Almost every garage sale has it. Our mother’s mother used it. And you rarely have to replace it unless Aunt Betty took yours home after the reunion picnic. Since the introduction of Pyrex in 1915, the glassware has baked, served, transported and stored its way into an estimated 80-percent of U.S. homes.
The Pyrex legacy began with a gift. A researcher at Corning Glass, Dr. Jesse T. Littleton, gave his wife a custom-cut casserole. The casserole was made from Nonex, a low-expansion glass intended to reduce breakage. Though a sturdy glass, Nonex contained lead, which made it unsuitable for cooking. Corning revised the formula to make a product from a lead-free tempered soda lime glass composite. The circular 9-inch pie plate was the first Pyrex piece to hit the market.
The clear, heat-resistant glass ovenware was an instant success, simplifying mealtime preparation and cleanup. The ability of Pyrex to withstand sudden changes in temperature put an end to the laborious process of using multiple pieces to bake, serve and store food. The American public embraced the product that promised to do more and do it better. Four years after introducing Pyrex, Corning sold over 4.5 million pieces.
Pyrex remains a staple in American kitchens, continually adapting to the consumer’s evolving needs. In 1930, Corning manufactured its Range Top Ware from Pyrex. Four years later, the company introduced a line of clear Flameware¬¬–stovetop pressed-glass cookware that included saucepans and skillets. By 1938, double boilers, teakettles and coffee percolators were added to the line, which Corning produced until 1979.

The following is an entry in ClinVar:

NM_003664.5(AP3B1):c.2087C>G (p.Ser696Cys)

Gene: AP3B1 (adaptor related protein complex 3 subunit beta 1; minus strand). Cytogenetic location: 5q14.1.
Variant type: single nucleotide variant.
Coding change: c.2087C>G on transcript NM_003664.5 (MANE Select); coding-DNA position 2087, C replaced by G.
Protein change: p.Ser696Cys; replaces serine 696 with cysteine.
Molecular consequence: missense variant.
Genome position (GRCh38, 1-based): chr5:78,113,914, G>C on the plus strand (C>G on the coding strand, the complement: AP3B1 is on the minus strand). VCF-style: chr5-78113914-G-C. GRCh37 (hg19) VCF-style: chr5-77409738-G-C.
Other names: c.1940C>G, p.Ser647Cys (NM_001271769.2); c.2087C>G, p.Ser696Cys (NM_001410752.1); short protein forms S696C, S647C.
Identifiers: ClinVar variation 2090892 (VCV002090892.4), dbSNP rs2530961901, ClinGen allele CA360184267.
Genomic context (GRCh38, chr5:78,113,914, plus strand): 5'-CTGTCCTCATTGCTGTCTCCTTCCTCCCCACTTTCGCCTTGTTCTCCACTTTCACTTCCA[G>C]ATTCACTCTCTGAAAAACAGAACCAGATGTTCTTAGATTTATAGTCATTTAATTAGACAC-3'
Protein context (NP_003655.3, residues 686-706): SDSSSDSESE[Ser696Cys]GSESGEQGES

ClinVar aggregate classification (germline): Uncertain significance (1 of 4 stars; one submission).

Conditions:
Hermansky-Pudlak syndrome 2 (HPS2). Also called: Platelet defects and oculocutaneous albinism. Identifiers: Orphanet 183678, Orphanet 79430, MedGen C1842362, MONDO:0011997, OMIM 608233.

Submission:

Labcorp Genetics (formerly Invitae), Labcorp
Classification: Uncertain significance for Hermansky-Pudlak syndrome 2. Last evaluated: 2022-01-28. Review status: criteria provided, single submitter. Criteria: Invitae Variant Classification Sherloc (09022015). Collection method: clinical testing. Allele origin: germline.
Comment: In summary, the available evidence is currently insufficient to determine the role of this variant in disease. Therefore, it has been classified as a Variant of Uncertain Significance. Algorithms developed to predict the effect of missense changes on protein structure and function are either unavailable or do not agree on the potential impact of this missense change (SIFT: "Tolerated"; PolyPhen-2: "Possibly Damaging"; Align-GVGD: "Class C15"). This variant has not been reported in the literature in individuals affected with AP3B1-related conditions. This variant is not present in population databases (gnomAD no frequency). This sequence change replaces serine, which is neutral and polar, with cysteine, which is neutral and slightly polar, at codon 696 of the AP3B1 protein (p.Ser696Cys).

In 1948, the company began redesigning its Pyrex Ovenware and Flameware to create pieces in new sizes and colors. This effort launched the Pyroceram line¬–a white, ceramic-like material that could withstand even greater changes in temperature. The line also featured a decoration that became the product’s trademark: a small, blue cornflower.
From 1965 to 1970, Corning released a number of Pyrex pieces enhancing the product’s form and function. The up-scale Terra line looked dignified on dinning tables, and the Store ‘N’ See ware resolved the “what’s-in-there?” mystery of previously opaque containers. The company also designed the first smooth glass surface electric range made from Pyroceram and the wildly popular break-resistant dinnerware, Corelle Livingware.
As far as collecting goes, vintage Pyrex stays in fashion because it’s durable and affordable. Regardless of its age, a piece should withstand regular kitchen wear and tear as long as it is not chipped, cracked or scratched. Collectors favor pink and primary colors, but there aren’t any hard and fast rules to determine the worth of Pyrex. Collectors do tend to prize complete sets (original package is an added bonus), but a majority of individual pieces can be purchased for under $20.
Caring for Pyrex:
Pyrex is a durable glass suitable for use in the oven, microwave, freezer and dishwasher. But there are a few steps to follow to ensure the lifespan of your piece: